The main reason for the rejection was a failure of the designs to meet safety distances as stipulated in the Kenya Standard. “EPRA noted the high population density around the proposed site and the applicant was requested to submit a Qualitative Risk Assessment, clearly indicating the radiation blast profiles in the unfortunate case of an explosion like the one that happened yesterday,” continued the statement. The regulator states that the applicant did not provide the requested QRA, resulting in the rejection of their applications. So, upon rejection of the application, what did EPRA do? How on God’s green Earth did the plant continue to function?

Impunity, by any other name.

In short, EPRA knows the applicants by name and, in cahoots with the Nairobi County government, allowed them to operate without a license, fully aware that “an explosion like the one that happened yesterday” was imminent. They must be held to account. Which brings us full circle to Ruto defying the courts. If the president can flout the law at will, why then should that same law constrain anyone any longer in this country?

Impunity and citizens disregarding the law have profound and detrimental effects on society. Impunity, or the exemption from punishment, erodes the foundation of justice and fosters an environment where those in power believe they can act without accountability. This leads to corruption, human rights abuses, a breakdown of social trust and, as in the case of the Embakasi gas explosion, death and injury. When citizens observe those in power eschewing consequences for breaking the law, it diminishes their faith in the legal system and fosters a sense of injustice and inequality. Monkey see, monkey do.

Simultaneously, when citizens willingly disregard the law, it undermines the social contract essential for a functioning society. Laws are established to maintain order, protect individual rights, and ensure collective well-being. When people choose to ignore these laws, it leads to a rise in criminal activity, jeopardising community safety and stability.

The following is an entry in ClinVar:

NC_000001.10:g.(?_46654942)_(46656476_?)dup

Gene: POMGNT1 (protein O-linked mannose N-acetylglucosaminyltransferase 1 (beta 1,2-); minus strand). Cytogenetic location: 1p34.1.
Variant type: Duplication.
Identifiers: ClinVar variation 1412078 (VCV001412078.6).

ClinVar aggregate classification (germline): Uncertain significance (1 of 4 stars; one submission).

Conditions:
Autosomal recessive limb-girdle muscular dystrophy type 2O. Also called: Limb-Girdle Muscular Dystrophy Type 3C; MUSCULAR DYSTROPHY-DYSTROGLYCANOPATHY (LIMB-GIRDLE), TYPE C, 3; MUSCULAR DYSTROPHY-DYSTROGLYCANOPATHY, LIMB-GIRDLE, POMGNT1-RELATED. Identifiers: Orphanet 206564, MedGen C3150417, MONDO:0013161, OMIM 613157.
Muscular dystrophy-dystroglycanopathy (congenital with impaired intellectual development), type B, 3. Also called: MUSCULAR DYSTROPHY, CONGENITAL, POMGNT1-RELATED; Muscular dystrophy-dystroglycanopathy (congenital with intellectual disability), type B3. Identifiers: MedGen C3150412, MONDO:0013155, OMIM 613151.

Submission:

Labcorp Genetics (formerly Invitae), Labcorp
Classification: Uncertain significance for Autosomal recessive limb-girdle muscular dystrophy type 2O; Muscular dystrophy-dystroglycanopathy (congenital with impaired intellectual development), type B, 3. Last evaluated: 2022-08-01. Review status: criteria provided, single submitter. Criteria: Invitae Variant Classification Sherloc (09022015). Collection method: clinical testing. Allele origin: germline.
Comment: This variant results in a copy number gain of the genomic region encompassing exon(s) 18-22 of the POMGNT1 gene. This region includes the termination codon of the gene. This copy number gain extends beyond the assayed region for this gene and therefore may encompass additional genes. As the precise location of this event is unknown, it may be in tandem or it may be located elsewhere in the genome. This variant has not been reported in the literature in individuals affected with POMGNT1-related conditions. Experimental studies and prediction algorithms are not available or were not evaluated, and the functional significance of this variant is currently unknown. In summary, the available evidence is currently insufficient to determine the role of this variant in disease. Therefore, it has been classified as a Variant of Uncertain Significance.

The intertwining of impunity and citizens’ disregard for the law forms a vicious cycle: as impunity escalates, so does the disillusionment of the citizenry; and as citizens increasingly flout the law, impunity becomes more entrenched. Breaking this cycle requires a concerted effort from both the legal system and society at large to reinforce the importance of accountability, justice, and the rule of law. Only through collective commitment can society hope to maintain a fair and just system that safeguards the rights and well-being of citizens.

Someone knew that they did not have a valid lenience to operate a gas plant in a residential area, and immediately became a cash cow for enforcers. This brings to sharp focus the role of EPRA: is it a regulatory body, an enforcement entity, or merely a licensing operation? Does EPRA have teeth, and can it bite? Is EPRA aware of what is going on in the sector it is mandated to police? If EPRA didn’t know, then who should? For all intents and purposes, EPRA came to learn about the disaster via the press like we all did. As one online observer pithily summarised this fiasco, “Kenya is an amazing country. Someone is paid a salary every month to know things, but just like the rest of us, they wait for the news to learn the things they are paid to know.” And this is where impunity is leading us: chaos, disorder, and anarchy.

I listen to Spotify, write short stories, and draw pretty pictures on my MacBook Pro all day.